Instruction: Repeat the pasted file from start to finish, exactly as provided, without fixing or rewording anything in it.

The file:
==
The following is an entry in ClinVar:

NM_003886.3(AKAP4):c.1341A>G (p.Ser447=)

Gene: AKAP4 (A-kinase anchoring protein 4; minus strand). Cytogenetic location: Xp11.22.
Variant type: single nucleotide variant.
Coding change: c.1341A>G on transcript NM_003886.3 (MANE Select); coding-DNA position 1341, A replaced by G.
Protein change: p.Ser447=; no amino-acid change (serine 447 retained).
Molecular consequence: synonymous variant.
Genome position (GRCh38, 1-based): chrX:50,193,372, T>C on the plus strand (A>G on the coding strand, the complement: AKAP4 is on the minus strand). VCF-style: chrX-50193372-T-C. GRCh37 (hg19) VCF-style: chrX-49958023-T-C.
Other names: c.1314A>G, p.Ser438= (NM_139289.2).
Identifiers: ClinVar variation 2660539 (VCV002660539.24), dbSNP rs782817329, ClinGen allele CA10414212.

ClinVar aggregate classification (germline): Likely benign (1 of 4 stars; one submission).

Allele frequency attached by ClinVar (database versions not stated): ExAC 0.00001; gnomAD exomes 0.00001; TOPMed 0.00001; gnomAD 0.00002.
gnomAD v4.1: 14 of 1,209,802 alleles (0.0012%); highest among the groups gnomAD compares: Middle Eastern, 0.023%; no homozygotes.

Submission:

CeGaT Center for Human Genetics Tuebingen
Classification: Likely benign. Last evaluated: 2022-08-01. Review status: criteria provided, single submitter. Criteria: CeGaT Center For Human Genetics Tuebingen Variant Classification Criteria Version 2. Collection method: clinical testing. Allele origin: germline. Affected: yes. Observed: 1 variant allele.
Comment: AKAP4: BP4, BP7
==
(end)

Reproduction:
The following is an entry in ClinVar:

NM_003886.3(AKAP4):c.1341A>G (p.Ser447=)

Gene: AKAP4 (A-kinase anchoring protein 4; minus strand). Cytogenetic location: Xp11.22.
Variant type: single nucleotide variant.
Coding change: c.1341A>G on transcript NM_003886.3 (MANE Select); coding-DNA position 1341, A replaced by G.
Protein change: p.Ser447=; no amino-acid change (serine 447 retained).
Molecular consequence: synonymous variant.
Genome position (GRCh38, 1-based): chrX:50,193,372, T>C on the plus strand (A>G on the coding strand, the complement: AKAP4 is on the minus strand). VCF-style: chrX-50193372-T-C. GRCh37 (hg19) VCF-style: chrX-49958023-T-C.
Other names: c.1314A>G, p.Ser438= (NM_139289.2).
Identifiers: ClinVar variation 2660539 (VCV002660539.24), dbSNP rs782817329, ClinGen allele CA10414212.

ClinVar aggregate classification (germline): Likely benign (1 of 4 stars; one submission).

Allele frequency attached by ClinVar (database versions not stated): ExAC 0.00001; gnomAD exomes 0.00001; TOPMed 0.00001; gnomAD 0.00002.
gnomAD v4.1: 14 of 1,209,802 alleles (0.0012%); highest among the groups gnomAD compares: Middle Eastern, 0.023%; no homozygotes.

Submission:

CeGaT Center for Human Genetics Tuebingen
Classification: Likely benign. Last evaluated: 2022-08-01. Review status: criteria provided, single submitter. Criteria: CeGaT Center For Human Genetics Tuebingen Variant Classification Criteria Version 2. Collection method: clinical testing. Allele origin: germline. Affected: yes. Observed: 1 variant allele.
Comment: AKAP4: BP4, BP7